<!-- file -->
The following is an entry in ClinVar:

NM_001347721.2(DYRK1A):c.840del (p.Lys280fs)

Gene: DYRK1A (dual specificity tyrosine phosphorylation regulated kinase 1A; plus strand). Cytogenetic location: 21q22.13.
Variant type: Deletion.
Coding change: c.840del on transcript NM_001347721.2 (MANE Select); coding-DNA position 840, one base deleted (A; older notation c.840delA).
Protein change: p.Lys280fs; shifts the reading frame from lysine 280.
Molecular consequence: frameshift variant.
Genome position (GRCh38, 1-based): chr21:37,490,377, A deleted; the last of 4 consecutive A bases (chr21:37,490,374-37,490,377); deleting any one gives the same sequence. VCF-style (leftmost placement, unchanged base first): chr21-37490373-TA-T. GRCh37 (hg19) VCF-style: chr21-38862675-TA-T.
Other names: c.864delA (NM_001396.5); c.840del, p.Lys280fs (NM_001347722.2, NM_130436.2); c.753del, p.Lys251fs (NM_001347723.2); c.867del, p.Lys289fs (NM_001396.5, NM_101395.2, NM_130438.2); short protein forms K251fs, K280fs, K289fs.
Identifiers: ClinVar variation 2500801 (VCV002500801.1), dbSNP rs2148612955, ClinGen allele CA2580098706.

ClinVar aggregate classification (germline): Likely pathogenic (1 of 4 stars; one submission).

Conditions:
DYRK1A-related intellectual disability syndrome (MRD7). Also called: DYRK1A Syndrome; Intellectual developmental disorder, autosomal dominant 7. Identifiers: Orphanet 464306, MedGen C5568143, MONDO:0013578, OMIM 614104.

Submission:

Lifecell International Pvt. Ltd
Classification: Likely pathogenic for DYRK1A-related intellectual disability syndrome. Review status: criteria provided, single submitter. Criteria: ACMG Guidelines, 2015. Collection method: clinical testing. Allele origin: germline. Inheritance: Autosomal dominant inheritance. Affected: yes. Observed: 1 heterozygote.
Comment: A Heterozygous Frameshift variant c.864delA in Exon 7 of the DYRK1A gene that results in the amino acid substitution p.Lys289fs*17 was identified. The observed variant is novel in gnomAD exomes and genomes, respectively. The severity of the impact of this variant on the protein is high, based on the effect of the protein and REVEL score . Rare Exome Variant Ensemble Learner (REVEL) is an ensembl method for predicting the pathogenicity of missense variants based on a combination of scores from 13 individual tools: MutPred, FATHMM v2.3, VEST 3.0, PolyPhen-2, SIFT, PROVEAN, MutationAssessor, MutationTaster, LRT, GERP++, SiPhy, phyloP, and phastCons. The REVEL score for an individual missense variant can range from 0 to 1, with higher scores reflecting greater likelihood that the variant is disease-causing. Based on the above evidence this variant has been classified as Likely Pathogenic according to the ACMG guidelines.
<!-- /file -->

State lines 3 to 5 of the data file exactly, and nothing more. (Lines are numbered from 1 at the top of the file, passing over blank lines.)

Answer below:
Gene: DYRK1A (dual specificity tyrosine phosphorylation regulated kinase 1A; plus strand). Cytogenetic location: 21q22.13.
Variant type: Deletion.
Coding change: c.840del on transcript NM_001347721.2 (MANE Select); coding-DNA position 840, one base deleted (A; older notation c.840delA).